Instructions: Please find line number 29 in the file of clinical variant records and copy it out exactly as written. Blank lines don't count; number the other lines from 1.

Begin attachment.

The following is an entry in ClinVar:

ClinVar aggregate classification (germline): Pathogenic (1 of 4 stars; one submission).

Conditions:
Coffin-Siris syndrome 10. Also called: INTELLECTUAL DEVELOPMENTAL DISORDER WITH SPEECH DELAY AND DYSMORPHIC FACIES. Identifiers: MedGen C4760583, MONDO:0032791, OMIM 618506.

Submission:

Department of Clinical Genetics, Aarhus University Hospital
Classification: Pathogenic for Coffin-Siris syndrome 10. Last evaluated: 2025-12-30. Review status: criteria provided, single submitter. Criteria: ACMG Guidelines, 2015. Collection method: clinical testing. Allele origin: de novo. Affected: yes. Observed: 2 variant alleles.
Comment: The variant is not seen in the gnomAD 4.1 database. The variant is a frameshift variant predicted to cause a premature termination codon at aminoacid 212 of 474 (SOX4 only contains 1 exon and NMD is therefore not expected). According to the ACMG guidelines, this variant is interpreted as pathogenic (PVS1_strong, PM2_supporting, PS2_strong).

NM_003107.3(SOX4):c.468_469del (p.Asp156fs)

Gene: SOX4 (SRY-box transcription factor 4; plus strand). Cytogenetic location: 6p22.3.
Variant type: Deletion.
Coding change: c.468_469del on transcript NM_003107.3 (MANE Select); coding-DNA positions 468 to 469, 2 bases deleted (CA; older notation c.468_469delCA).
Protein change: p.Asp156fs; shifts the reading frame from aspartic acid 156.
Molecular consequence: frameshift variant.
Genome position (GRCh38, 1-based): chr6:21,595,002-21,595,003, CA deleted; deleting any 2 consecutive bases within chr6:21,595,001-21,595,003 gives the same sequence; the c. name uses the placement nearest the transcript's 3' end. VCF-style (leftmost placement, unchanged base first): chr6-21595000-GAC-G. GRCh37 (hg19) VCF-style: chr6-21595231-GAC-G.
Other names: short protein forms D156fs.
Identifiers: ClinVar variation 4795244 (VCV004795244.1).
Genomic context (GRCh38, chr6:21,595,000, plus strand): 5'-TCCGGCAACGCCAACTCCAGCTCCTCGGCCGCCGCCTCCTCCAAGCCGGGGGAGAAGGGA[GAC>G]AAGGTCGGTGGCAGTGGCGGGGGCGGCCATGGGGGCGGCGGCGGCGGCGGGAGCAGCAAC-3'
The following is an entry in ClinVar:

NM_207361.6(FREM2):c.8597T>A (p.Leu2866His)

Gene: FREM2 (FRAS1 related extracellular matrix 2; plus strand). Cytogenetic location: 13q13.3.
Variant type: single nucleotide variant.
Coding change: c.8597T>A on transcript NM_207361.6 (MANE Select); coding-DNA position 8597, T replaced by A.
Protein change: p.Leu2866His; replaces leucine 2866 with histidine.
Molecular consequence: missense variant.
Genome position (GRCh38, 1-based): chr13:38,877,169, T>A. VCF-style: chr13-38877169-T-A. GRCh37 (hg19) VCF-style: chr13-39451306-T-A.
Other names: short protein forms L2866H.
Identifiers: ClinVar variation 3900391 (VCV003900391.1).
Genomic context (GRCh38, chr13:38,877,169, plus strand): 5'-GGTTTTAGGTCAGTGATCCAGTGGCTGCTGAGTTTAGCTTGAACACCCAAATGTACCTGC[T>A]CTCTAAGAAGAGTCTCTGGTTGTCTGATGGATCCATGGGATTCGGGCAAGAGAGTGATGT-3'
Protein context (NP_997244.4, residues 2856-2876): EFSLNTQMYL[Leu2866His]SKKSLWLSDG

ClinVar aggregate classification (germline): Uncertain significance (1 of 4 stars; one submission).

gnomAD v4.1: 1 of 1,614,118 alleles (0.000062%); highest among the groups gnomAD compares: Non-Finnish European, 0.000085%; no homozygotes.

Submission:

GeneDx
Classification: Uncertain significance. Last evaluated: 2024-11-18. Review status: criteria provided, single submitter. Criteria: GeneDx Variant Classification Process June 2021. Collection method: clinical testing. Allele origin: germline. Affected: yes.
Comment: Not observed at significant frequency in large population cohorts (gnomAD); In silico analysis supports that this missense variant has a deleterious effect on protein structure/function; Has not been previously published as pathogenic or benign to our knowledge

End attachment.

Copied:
Genomic context (GRCh38, chr13:38,877,169, plus strand): 5'-GGTTTTAGGTCAGTGATCCAGTGGCTGCTGAGTTTAGCTTGAACACCCAAATGTACCTGC[T>A]CTCTAAGAAGAGTCTCTGGTTGTCTGATGGATCCATGGGATTCGGGCAAGAGAGTGATGT-3'